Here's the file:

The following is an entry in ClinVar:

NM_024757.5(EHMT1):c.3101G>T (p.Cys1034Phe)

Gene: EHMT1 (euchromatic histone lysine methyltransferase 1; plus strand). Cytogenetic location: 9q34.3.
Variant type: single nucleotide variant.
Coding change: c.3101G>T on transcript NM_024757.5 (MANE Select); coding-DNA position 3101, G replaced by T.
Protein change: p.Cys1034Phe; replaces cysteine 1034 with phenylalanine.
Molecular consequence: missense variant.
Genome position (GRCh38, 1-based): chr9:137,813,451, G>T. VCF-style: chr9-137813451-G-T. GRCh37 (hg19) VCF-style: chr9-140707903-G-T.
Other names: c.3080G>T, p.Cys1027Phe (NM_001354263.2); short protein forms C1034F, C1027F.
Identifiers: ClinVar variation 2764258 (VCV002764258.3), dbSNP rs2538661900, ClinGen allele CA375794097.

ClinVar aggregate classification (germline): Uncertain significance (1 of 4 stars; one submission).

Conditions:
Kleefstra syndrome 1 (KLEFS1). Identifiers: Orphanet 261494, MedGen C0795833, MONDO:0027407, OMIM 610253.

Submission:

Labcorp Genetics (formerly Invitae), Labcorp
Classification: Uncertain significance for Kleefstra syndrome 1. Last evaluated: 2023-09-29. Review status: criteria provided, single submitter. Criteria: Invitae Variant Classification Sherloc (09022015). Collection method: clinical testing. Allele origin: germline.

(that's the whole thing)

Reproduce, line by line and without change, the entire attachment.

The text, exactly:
The following is an entry in ClinVar:

NM_024757.5(EHMT1):c.3101G>T (p.Cys1034Phe)

Gene: EHMT1 (euchromatic histone lysine methyltransferase 1; plus strand). Cytogenetic location: 9q34.3.
Variant type: single nucleotide variant.
Coding change: c.3101G>T on transcript NM_024757.5 (MANE Select); coding-DNA position 3101, G replaced by T.
Protein change: p.Cys1034Phe; replaces cysteine 1034 with phenylalanine.
Molecular consequence: missense variant.
Genome position (GRCh38, 1-based): chr9:137,813,451, G>T. VCF-style: chr9-137813451-G-T. GRCh37 (hg19) VCF-style: chr9-140707903-G-T.
Other names: c.3080G>T, p.Cys1027Phe (NM_001354263.2); short protein forms C1034F, C1027F.
Identifiers: ClinVar variation 2764258 (VCV002764258.3), dbSNP rs2538661900, ClinGen allele CA375794097.

ClinVar aggregate classification (germline): Uncertain significance (1 of 4 stars; one submission).

Conditions:
Kleefstra syndrome 1 (KLEFS1). Identifiers: Orphanet 261494, MedGen C0795833, MONDO:0027407, OMIM 610253.

Submission:

Labcorp Genetics (formerly Invitae), Labcorp
Classification: Uncertain significance for Kleefstra syndrome 1. Last evaluated: 2023-09-29. Review status: criteria provided, single submitter. Criteria: Invitae Variant Classification Sherloc (09022015). Collection method: clinical testing. Allele origin: germline.